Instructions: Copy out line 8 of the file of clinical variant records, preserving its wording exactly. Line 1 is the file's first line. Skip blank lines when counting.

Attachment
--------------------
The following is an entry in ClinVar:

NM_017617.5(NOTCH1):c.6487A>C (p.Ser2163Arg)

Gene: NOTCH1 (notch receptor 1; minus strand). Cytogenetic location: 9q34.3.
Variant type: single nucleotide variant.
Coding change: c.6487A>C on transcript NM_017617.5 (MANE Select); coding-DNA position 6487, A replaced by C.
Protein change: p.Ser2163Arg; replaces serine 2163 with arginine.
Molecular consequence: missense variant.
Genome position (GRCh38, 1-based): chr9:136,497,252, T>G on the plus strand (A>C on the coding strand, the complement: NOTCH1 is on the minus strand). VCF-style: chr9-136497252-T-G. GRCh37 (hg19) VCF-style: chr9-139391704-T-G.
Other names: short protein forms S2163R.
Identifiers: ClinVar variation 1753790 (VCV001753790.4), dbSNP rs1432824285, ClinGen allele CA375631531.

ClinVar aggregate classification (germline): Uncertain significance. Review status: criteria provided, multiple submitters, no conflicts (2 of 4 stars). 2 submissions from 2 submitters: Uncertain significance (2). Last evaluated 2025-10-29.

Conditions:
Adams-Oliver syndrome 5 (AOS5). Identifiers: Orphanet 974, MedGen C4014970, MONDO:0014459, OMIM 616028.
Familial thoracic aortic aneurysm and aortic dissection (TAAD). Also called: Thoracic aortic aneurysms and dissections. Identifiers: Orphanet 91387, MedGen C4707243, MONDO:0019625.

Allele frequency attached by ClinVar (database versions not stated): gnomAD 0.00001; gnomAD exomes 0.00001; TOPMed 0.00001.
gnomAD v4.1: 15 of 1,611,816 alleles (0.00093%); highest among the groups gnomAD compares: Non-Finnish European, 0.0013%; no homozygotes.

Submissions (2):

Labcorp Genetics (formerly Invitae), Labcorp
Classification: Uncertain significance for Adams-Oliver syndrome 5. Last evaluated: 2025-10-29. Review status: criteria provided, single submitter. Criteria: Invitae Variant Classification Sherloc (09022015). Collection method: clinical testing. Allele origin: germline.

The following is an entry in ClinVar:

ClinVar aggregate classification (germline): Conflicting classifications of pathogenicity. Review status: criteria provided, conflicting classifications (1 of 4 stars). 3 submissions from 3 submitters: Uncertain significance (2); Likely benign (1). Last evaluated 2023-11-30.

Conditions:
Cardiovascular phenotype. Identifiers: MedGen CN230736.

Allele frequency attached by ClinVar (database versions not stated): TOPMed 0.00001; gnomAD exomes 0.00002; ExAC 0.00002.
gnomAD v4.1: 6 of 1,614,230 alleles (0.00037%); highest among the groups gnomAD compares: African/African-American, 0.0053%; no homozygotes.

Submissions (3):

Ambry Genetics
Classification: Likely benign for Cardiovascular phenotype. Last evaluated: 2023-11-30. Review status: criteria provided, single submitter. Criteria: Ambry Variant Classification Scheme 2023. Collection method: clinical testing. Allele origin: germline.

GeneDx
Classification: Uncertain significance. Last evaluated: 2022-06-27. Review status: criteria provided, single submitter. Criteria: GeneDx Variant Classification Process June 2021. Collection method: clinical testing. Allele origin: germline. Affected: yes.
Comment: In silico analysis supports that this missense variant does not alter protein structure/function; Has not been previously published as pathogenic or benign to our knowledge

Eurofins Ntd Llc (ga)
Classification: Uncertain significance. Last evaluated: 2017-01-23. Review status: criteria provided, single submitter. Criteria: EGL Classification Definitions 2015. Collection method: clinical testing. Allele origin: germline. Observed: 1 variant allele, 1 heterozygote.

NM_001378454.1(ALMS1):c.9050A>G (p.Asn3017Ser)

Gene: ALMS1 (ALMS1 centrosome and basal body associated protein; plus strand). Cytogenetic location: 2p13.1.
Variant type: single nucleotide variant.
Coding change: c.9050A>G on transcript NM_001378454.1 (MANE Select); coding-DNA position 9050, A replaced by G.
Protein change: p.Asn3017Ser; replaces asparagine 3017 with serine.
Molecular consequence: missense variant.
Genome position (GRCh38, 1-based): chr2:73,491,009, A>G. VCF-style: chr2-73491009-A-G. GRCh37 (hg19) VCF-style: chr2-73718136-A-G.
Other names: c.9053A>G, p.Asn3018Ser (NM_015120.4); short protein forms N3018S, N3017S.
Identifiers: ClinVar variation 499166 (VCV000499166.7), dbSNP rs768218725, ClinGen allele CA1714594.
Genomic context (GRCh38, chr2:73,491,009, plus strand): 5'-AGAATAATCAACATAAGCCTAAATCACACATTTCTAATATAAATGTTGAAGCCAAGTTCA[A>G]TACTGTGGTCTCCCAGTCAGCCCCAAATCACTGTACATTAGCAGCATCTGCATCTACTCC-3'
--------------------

Genome position (GRCh38, 1-based): chr9:136,497,252, T>G on the plus strand (A>C on the coding strand, the complement: NOTCH1 is on the minus strand). VCF-style: chr9-136497252-T-G. GRCh37 (hg19) VCF-style: chr9-139391704-T-G.